Associated Press

Sep 15, 3:08 PM EDT

US retail sales slumped 0.3 percent in August, ending 4 months of gains


AP Photo
AP Photo/Danny Johnston

Multimedia
A district summary of the Beige Book
Measuring economic stress by county nationwide
Mall malaise: shoppers browse, but don't buy
Unemployment by the numbers
Family struggles with father's unemployment
Saying an affordable goodbye
Hard times hit small car dealer
Latest Economic News
US revises up April-June economic growth to 1.4 percent rate

Spain's central bank is warning that the political impasse in the country could have negative economic effects

Scotiabank has filed a lawsuit against Puerto Rico's government seeking repayment of a multimillion-dollar loan despite a debt moratorium imposed amid an economic crisis

Why the US economy isn't quite the weakling that Trump complains it is

The French government is presenting its 2017 budget, including 1 billion euros ($1.1 billion) in tax cuts that are expected to benefit 5 million low and middle-income households

A closely watched survey shows German consumer confidence has dropped slightly as Brexit fears and terror threats have dampened the mood

The Asian Development Bank says the economies of developing countries in Asia are holding up despite stubborn global headwinds, and that earlier forecasts that the countries as a group will grow 5.7 percent in 2016 and 2017 remain unchanged

Turkish financial markets have taken a battering after ratings agency Moody's downgraded the country's credit grade to junk status to account for a series of shocks to the economy that included a string of bombings and an attempted coup

The president of the European Central Bank says that both markets and the economy have been "resilient" in the wake of Britain's vote to leave the European Union

Business leaders in Britain are reacting with unease in the months following Britain's decision to leave the European Union

WASHINGTON (AP) -- U.S. shoppers retreated in August, cutting back their spending at auto dealers, furnishers and building material stores to depress overall retail sales after four straight monthly gains.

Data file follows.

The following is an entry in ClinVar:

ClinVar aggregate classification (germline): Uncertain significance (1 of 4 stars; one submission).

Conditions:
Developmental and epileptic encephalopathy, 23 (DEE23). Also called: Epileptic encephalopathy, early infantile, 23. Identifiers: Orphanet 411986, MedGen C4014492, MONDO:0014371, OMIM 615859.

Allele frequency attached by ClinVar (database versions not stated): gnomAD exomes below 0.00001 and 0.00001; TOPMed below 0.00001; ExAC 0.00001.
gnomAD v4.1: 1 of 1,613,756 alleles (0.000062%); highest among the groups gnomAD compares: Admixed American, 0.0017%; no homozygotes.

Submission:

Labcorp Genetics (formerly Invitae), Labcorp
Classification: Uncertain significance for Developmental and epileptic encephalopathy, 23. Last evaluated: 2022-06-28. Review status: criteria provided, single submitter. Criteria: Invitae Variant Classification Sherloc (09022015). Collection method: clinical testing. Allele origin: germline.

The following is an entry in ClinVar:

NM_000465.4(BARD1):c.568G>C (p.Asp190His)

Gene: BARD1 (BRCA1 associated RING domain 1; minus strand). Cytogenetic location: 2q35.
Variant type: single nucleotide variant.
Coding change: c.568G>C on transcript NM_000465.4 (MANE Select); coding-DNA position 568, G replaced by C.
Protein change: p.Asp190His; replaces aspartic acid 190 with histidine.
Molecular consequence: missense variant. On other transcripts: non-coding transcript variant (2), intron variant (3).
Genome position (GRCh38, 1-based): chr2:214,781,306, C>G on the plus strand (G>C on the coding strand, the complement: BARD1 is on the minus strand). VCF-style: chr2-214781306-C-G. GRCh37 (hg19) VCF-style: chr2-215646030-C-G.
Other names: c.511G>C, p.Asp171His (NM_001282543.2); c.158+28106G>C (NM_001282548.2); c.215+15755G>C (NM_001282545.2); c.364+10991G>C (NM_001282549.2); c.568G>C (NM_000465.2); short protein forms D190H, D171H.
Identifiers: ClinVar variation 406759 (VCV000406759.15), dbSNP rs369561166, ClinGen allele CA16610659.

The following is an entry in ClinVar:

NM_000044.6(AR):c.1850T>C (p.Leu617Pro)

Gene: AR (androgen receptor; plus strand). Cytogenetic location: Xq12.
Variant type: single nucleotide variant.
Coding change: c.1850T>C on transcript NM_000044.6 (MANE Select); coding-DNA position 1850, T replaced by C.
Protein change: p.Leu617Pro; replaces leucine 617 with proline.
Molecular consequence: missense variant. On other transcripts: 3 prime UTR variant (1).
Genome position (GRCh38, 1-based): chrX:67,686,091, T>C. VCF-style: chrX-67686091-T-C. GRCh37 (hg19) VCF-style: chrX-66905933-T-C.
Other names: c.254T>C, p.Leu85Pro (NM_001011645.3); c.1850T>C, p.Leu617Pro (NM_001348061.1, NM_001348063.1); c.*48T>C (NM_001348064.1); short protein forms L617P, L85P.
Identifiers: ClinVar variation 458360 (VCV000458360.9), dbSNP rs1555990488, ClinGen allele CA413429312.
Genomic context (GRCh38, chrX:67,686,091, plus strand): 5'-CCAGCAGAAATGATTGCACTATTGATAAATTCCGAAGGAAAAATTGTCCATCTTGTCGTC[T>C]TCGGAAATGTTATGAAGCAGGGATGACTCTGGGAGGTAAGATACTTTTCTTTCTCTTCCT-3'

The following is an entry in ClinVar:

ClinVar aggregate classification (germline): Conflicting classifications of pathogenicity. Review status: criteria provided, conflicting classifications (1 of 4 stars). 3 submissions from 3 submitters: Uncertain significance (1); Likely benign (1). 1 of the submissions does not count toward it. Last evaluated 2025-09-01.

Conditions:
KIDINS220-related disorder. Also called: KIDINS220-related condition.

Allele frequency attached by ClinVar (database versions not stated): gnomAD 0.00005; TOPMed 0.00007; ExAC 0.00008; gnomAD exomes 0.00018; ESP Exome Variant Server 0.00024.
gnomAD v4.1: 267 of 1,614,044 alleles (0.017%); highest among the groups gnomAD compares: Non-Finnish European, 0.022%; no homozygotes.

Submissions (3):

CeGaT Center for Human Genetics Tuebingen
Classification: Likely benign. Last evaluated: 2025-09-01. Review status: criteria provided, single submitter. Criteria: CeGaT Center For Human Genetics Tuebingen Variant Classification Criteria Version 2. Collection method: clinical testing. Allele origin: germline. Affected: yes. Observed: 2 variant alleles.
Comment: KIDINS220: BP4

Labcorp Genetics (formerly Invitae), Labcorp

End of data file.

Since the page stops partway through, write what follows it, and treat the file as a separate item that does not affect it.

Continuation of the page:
The Commerce Department said Thursday that retail sales fell 0.3 percent in August, a tentative sign of caution for American consumers.

Rising incomes and job growth have trickled into consumer spending, supporting economic growth even as a strong dollar and low energy prices have hurt the U.S. industrial sector. Over the first eight months of the year, retail sales rose 2.9 percent compared with the same period in 2015.

"The underlying fundamentals for the consumer remain quite strong," said Stephen Stanley, chief economist at Amherst Pierpont. "That makes August's clunker of a report a little hard to explain."

Stanley noted that the decline in retail sales might reflect some pre-presidential election doldrums and that sales reports in the next few months will be critical to monitor.

Still, consumers clearly appeared to pause in August. Spending on building material and furniture dipped, even though home sales have been solid in recent months. Auto dealers reported declining sales ahead of the new model year. Sales also fell at gas stations, largely reflecting lower oil prices. Even online and catalog sales, a sector that usually posts strong gains, slipped last month.

Not all categories declined. Back-to-school shopping appeared to bolster sales of clothing. And spending at restaurants and grocery stores also improved.

The solid retail spending in prior months had defied anemic economic growth in the first half of 2016. Retail sales seemed to largely track a robust pace of hiring, which similarly went against the slowing pace of overall economic growth.

The unemployment rate remains a healthy 4.9 percent. And monthly job gains have been averaging averaged 232,000 since June, an indication that many employers expect growth to pick up in coming months.

As the job market has healed from the Great Recession, more Americans are finally enjoying solid income gains. The median household income jumped 5.2 percent last year to an inflation-adjusted level of $56,516, the Census Bureau said Tuesday. It was the largest annual increase since 1967, when the government started reporting the data.

Still, the durable but sluggish recovery from the recession means that incomes are still depressed. The median household still earns 1.6 percent less than it did in 2007 before the recession struck.

© 2016 The Associated Press. All rights reserved. This material may not be published, broadcast, rewritten or redistributed. Learn more about our Privacy Policy and Terms of Use.

 

 


 

 
 

2006 Reading Eagle Company, All Rights Reserved
Serving the Berks County community and surrounding areas for over 130 years!
This site contains links to other Internet sites.
These links are not endorsements of any products or services in such sites,
and no information in such site has been endorsed or approved by this site.